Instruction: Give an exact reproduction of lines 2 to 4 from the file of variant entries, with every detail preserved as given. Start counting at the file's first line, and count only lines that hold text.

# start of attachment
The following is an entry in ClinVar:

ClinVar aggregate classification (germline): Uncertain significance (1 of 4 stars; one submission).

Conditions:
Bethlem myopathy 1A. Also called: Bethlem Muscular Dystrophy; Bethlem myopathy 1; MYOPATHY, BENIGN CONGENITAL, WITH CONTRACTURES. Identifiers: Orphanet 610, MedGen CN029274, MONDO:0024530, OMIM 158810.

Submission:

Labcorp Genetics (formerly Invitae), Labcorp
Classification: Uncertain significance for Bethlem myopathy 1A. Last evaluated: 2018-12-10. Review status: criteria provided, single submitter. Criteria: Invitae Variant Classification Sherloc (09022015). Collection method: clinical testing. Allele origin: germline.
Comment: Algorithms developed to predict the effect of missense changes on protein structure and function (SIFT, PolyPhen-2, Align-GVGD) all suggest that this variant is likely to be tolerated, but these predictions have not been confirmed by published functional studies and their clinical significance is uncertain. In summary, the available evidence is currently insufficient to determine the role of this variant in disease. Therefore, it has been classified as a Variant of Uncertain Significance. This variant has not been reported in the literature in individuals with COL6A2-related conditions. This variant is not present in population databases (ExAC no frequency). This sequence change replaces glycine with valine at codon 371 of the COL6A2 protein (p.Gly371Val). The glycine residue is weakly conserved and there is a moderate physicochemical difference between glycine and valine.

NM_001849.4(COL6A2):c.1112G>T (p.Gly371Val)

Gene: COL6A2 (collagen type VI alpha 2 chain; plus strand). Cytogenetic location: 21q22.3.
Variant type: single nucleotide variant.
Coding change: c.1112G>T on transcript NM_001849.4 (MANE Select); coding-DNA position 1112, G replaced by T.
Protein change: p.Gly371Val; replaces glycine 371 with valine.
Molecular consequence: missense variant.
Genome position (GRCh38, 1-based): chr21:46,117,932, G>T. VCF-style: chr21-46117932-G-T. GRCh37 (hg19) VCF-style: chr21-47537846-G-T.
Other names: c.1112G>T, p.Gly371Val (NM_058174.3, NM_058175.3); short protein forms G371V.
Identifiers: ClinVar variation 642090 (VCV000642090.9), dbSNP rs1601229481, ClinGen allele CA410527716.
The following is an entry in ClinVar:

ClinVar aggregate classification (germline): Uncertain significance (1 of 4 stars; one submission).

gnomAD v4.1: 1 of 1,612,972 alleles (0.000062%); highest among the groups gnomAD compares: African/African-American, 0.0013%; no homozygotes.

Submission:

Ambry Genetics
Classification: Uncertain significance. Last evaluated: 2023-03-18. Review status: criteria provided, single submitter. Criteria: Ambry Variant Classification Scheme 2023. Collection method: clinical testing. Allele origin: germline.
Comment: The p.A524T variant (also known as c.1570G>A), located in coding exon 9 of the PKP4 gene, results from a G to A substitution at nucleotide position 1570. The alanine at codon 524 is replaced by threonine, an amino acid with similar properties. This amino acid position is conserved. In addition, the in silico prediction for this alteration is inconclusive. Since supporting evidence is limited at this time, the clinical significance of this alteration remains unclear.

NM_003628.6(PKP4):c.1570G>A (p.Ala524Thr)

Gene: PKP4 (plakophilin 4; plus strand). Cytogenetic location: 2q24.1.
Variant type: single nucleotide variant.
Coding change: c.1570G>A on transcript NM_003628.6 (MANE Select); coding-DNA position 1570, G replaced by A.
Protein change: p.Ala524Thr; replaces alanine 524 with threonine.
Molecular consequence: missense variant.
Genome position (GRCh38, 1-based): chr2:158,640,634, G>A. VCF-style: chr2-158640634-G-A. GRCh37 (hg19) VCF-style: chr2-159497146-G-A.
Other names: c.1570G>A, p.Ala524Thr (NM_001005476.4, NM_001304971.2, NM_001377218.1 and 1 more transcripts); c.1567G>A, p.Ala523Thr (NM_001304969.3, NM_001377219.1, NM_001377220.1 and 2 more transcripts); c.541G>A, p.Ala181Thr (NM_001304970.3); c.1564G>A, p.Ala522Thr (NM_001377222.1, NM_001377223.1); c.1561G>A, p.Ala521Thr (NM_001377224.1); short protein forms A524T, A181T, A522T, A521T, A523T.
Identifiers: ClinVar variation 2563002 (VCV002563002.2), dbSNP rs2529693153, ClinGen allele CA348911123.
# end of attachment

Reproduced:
ClinVar aggregate classification (germline): Uncertain significance (1 of 4 stars; one submission).

Conditions:
Bethlem myopathy 1A. Also called: Bethlem Muscular Dystrophy; Bethlem myopathy 1; MYOPATHY, BENIGN CONGENITAL, WITH CONTRACTURES. Identifiers: Orphanet 610, MedGen CN029274, MONDO:0024530, OMIM 158810.